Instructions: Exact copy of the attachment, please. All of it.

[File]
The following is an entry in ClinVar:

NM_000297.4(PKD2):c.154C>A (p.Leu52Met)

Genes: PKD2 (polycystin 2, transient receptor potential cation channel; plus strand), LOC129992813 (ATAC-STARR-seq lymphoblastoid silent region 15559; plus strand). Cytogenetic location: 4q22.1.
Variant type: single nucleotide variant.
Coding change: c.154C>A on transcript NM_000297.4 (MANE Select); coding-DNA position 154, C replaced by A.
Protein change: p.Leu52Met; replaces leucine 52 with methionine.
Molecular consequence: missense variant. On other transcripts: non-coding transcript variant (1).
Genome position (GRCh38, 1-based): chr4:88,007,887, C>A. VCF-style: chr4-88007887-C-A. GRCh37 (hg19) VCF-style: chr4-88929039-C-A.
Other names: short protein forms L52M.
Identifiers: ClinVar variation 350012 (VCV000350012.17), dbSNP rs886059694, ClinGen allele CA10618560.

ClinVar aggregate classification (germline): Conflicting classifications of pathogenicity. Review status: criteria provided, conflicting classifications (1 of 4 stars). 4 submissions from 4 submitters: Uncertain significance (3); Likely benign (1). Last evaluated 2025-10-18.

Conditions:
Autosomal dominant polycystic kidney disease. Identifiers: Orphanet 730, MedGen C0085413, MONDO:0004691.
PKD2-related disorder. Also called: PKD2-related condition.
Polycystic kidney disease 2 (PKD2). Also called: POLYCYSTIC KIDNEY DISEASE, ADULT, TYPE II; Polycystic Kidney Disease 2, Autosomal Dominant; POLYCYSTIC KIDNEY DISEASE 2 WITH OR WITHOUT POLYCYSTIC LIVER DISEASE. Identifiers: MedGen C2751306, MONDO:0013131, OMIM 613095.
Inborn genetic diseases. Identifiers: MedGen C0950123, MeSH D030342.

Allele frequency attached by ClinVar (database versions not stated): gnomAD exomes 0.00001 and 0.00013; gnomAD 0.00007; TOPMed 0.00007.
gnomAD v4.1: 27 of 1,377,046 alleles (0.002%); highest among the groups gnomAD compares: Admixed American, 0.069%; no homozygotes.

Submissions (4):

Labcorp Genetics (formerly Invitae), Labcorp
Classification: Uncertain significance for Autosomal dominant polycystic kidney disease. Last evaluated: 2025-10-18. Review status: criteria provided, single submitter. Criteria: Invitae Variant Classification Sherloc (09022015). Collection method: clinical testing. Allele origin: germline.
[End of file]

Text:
The following is an entry in ClinVar:

NM_000297.4(PKD2):c.154C>A (p.Leu52Met)

Genes: PKD2 (polycystin 2, transient receptor potential cation channel; plus strand), LOC129992813 (ATAC-STARR-seq lymphoblastoid silent region 15559; plus strand). Cytogenetic location: 4q22.1.
Variant type: single nucleotide variant.
Coding change: c.154C>A on transcript NM_000297.4 (MANE Select); coding-DNA position 154, C replaced by A.
Protein change: p.Leu52Met; replaces leucine 52 with methionine.
Molecular consequence: missense variant. On other transcripts: non-coding transcript variant (1).
Genome position (GRCh38, 1-based): chr4:88,007,887, C>A. VCF-style: chr4-88007887-C-A. GRCh37 (hg19) VCF-style: chr4-88929039-C-A.
Other names: short protein forms L52M.
Identifiers: ClinVar variation 350012 (VCV000350012.17), dbSNP rs886059694, ClinGen allele CA10618560.

ClinVar aggregate classification (germline): Conflicting classifications of pathogenicity. Review status: criteria provided, conflicting classifications (1 of 4 stars). 4 submissions from 4 submitters: Uncertain significance (3); Likely benign (1). Last evaluated 2025-10-18.

Conditions:
Autosomal dominant polycystic kidney disease. Identifiers: Orphanet 730, MedGen C0085413, MONDO:0004691.
PKD2-related disorder. Also called: PKD2-related condition.
Polycystic kidney disease 2 (PKD2). Also called: POLYCYSTIC KIDNEY DISEASE, ADULT, TYPE II; Polycystic Kidney Disease 2, Autosomal Dominant; POLYCYSTIC KIDNEY DISEASE 2 WITH OR WITHOUT POLYCYSTIC LIVER DISEASE. Identifiers: MedGen C2751306, MONDO:0013131, OMIM 613095.
Inborn genetic diseases. Identifiers: MedGen C0950123, MeSH D030342.

Allele frequency attached by ClinVar (database versions not stated): gnomAD exomes 0.00001 and 0.00013; gnomAD 0.00007; TOPMed 0.00007.
gnomAD v4.1: 27 of 1,377,046 alleles (0.002%); highest among the groups gnomAD compares: Admixed American, 0.069%; no homozygotes.

Submissions (4):

Labcorp Genetics (formerly Invitae), Labcorp
Classification: Uncertain significance for Autosomal dominant polycystic kidney disease. Last evaluated: 2025-10-18. Review status: criteria provided, single submitter. Criteria: Invitae Variant Classification Sherloc (09022015). Collection method: clinical testing. Allele origin: germline.